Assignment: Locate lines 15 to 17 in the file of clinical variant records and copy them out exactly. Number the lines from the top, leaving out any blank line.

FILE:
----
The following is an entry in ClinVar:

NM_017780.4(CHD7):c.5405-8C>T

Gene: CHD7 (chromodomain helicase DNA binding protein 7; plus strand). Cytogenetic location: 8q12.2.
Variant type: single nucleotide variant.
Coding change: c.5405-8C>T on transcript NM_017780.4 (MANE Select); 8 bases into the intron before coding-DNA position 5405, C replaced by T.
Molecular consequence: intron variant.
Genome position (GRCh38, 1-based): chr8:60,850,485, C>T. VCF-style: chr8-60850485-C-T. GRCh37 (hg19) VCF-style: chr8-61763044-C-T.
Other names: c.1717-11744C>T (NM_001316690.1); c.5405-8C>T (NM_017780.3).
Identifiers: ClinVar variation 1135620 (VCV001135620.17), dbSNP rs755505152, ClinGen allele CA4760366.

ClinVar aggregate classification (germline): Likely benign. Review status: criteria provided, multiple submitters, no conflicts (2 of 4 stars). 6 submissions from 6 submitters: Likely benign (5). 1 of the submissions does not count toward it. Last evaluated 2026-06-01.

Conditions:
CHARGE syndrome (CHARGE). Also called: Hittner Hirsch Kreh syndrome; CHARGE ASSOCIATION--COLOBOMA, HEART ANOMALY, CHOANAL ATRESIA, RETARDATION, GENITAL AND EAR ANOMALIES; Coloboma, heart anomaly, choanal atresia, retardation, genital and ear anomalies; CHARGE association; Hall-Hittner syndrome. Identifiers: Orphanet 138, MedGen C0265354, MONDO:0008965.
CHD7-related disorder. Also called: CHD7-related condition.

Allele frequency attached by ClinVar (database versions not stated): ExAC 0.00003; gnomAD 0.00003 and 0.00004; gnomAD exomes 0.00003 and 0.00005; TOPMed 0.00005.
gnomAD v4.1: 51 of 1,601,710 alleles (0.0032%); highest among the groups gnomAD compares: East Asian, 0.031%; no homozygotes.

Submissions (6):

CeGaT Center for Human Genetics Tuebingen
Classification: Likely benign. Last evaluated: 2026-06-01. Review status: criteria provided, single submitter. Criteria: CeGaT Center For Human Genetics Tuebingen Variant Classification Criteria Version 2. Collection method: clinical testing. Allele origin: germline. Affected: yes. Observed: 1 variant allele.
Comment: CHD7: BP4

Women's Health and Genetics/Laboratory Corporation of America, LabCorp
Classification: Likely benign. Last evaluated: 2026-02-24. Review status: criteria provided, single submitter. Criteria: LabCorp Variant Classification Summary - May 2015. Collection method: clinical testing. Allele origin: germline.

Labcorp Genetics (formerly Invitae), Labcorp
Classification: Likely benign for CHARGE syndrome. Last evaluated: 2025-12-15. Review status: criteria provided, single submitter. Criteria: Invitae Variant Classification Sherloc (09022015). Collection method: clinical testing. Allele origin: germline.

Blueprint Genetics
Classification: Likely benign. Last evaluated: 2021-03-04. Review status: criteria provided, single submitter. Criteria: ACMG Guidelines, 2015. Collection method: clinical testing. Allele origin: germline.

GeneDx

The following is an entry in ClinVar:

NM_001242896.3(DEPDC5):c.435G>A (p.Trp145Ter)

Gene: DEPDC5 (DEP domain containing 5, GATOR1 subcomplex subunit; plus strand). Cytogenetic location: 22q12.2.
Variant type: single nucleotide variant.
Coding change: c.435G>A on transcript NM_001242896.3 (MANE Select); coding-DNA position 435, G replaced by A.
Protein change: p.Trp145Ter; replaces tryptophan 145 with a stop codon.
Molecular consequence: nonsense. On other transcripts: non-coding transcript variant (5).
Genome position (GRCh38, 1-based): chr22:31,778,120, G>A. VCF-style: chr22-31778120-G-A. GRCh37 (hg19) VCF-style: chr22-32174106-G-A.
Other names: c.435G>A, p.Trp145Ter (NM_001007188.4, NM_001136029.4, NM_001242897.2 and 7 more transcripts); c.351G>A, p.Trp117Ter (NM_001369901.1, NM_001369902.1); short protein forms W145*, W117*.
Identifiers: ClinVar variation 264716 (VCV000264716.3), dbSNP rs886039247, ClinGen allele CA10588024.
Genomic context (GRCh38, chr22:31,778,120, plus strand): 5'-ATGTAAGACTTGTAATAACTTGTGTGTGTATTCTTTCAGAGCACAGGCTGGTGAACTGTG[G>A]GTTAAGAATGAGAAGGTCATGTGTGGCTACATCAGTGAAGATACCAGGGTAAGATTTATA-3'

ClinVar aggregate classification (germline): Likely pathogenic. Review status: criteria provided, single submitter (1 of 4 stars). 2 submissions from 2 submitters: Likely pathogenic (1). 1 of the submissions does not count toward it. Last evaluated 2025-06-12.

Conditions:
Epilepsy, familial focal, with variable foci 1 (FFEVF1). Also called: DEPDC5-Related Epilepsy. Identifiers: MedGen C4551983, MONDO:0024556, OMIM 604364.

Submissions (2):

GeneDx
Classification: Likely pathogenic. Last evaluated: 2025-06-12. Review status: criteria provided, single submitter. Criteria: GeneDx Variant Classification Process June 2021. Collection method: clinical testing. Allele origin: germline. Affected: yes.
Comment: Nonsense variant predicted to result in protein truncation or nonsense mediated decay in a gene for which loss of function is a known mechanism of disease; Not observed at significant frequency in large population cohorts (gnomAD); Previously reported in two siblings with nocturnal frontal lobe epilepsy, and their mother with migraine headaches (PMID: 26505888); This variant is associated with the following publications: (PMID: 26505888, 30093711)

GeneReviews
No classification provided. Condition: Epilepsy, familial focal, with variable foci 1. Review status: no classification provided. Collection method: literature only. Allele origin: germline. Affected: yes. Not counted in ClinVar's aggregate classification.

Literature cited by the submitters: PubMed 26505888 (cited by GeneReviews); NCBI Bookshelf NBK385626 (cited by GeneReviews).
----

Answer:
gnomAD v4.1: 51 of 1,601,710 alleles (0.0032%); highest among the groups gnomAD compares: East Asian, 0.031%; no homozygotes.

Submissions (6):

CeGaT Center for Human Genetics Tuebingen